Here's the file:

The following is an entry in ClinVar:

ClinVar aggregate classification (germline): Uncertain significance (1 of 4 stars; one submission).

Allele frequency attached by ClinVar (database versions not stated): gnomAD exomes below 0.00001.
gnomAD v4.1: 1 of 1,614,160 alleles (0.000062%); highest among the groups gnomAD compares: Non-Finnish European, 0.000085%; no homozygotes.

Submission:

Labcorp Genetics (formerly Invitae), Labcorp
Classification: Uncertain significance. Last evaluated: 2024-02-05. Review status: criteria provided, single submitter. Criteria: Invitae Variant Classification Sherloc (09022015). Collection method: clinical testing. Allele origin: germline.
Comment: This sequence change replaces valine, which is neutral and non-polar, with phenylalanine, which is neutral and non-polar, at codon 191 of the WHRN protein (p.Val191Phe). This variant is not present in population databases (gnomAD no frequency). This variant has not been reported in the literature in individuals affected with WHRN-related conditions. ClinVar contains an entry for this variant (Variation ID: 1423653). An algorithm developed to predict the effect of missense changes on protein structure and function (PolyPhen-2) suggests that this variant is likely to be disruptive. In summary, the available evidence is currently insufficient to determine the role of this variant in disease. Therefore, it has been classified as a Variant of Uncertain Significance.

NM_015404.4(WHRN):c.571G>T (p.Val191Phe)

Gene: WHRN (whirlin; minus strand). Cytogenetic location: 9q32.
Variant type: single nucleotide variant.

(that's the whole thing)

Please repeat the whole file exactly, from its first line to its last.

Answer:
The following is an entry in ClinVar:

ClinVar aggregate classification (germline): Uncertain significance (1 of 4 stars; one submission).

Allele frequency attached by ClinVar (database versions not stated): gnomAD exomes below 0.00001.
gnomAD v4.1: 1 of 1,614,160 alleles (0.000062%); highest among the groups gnomAD compares: Non-Finnish European, 0.000085%; no homozygotes.

Submission:

Labcorp Genetics (formerly Invitae), Labcorp
Classification: Uncertain significance. Last evaluated: 2024-02-05. Review status: criteria provided, single submitter. Criteria: Invitae Variant Classification Sherloc (09022015). Collection method: clinical testing. Allele origin: germline.
Comment: This sequence change replaces valine, which is neutral and non-polar, with phenylalanine, which is neutral and non-polar, at codon 191 of the WHRN protein (p.Val191Phe). This variant is not present in population databases (gnomAD no frequency). This variant has not been reported in the literature in individuals affected with WHRN-related conditions. ClinVar contains an entry for this variant (Variation ID: 1423653). An algorithm developed to predict the effect of missense changes on protein structure and function (PolyPhen-2) suggests that this variant is likely to be disruptive. In summary, the available evidence is currently insufficient to determine the role of this variant in disease. Therefore, it has been classified as a Variant of Uncertain Significance.

NM_015404.4(WHRN):c.571G>T (p.Val191Phe)

Gene: WHRN (whirlin; minus strand). Cytogenetic location: 9q32.
Variant type: single nucleotide variant.